The majority of dentists are eager to help parents and educators dispel the mystery around dental appointments. It is common for nurseries and pre-schools to take trips to dentist surgeries, to get a look at the tools, talk to the nurses, learn about dental hygiene, and get further acquainted with this kind of clinical environment. If this does not happen at your child’s pre-school, ask your local surgery if there is any chance of a quick tour.
Steer Clear of Negative Words
This can be a tricky thing to do because most parents speak about the dentist in a very specific way. You might not even realise that you are doing it, but if you tend to describe the dentist using negative words, stop. This is particularly important for ‘H’ (hurt) and ‘P’ (pain) words. Also, try to avoid terms like ‘shot,’ especially if your child has had a stressful experience with needles in the past. The trick is not to lie to a child, but to do all that you can from colouring their experience before it has occurred.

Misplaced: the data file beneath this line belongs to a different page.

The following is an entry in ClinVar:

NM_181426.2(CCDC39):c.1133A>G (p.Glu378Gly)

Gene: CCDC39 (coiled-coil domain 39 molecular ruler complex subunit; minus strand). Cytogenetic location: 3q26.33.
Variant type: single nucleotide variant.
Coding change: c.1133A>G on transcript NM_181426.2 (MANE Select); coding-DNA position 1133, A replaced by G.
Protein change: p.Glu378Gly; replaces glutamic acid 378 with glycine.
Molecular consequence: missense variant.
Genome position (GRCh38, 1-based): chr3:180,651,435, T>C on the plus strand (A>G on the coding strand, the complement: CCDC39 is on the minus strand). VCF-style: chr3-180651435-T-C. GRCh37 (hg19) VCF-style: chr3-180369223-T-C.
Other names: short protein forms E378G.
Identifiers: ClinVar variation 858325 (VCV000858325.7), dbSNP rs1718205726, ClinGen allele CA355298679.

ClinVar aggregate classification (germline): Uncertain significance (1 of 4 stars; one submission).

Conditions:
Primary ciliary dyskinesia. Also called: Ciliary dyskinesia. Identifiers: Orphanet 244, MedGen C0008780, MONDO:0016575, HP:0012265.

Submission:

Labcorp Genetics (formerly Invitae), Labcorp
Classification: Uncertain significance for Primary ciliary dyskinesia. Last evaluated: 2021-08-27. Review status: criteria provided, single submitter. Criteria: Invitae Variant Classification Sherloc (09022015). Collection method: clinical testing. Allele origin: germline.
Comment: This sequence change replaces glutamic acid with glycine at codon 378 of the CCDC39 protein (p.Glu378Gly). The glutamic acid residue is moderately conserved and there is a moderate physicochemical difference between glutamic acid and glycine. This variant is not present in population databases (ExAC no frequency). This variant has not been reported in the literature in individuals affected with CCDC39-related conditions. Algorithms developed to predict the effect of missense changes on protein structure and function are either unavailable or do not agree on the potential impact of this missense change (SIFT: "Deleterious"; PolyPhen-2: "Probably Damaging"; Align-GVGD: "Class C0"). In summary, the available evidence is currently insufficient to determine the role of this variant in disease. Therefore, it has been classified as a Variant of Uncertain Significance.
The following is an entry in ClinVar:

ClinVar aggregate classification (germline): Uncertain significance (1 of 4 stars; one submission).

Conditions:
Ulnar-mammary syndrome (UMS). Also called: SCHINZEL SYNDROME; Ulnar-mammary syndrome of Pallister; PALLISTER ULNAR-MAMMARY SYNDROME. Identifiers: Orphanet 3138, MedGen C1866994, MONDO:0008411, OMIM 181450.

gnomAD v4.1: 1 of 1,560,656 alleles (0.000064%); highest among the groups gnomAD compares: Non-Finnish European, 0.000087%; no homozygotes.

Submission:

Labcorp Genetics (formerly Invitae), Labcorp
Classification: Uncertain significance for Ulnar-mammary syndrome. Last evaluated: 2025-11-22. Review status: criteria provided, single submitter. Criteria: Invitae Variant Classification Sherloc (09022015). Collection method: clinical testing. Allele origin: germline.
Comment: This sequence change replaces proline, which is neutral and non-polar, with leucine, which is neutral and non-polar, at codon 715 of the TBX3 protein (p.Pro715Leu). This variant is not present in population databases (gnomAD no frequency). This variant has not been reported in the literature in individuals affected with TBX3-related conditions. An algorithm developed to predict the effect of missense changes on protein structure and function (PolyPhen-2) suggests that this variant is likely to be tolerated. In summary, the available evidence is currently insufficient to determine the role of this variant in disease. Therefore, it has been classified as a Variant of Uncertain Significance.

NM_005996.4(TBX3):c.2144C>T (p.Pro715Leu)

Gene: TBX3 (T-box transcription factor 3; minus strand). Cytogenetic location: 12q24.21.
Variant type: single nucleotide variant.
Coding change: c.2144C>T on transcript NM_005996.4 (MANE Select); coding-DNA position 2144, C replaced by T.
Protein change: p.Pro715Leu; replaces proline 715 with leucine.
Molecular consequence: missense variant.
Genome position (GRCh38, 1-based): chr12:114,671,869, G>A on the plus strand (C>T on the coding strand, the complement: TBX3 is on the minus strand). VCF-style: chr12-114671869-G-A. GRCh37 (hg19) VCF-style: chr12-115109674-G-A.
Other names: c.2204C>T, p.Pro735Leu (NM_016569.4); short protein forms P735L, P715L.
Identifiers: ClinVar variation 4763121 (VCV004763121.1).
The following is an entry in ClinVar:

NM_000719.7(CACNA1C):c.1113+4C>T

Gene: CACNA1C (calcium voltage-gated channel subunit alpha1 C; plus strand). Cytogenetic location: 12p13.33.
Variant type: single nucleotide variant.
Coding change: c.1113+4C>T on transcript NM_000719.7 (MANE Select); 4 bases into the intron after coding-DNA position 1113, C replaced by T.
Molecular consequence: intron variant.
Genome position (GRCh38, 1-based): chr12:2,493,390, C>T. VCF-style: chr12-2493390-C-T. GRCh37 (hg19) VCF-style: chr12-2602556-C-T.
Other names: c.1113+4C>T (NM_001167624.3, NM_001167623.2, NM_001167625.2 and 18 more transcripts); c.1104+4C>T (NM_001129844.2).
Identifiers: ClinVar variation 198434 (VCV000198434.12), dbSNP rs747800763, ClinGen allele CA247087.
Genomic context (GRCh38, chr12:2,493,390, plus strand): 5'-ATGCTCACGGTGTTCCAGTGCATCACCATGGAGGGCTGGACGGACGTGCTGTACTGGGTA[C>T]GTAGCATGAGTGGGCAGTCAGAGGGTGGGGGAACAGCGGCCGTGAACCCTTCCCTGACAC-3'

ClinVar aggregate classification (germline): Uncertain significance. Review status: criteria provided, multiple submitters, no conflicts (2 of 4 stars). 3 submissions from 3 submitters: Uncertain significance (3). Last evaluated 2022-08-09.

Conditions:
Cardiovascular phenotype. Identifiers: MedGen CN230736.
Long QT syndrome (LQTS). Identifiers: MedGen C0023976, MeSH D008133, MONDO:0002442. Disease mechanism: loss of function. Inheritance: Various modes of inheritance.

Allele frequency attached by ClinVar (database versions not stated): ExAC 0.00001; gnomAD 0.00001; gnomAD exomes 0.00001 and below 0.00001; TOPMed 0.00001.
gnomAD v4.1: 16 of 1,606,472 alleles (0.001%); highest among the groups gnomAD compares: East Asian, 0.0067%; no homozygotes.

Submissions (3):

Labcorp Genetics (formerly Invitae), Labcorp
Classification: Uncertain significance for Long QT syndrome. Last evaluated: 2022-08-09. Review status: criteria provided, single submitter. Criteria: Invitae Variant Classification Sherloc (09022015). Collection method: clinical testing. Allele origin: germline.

The best example of this can be found when babies and toddlers fall. In the vast majority of cases, a baby only starts to cry once its parents have rushed to the rescue and made it clear that a bad thing has happened. If you do not worry, fuss, or stress about the child, they will usually just get up and carry on. This is what happens if a child hears a parent constantly talk about the dentist as a scary, painful, and daunting experience. Even if their visit is routine and involves little probing and no pain, they are likely to panic anyway.
Play Pretend Dentist at Home